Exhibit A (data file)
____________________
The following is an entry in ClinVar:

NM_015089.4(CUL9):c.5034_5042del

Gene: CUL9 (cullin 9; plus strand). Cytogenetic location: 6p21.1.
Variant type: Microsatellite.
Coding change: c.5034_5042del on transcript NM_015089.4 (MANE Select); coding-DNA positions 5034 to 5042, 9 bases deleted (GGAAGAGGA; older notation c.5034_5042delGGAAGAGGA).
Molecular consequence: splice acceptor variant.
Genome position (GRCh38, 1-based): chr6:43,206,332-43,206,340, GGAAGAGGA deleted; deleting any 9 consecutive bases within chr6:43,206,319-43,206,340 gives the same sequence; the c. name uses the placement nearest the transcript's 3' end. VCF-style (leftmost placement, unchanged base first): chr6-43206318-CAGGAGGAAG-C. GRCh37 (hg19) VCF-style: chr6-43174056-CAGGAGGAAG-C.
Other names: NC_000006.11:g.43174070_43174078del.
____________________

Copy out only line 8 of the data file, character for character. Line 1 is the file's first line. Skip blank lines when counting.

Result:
Other names: NC_000006.11:g.43174070_43174078del.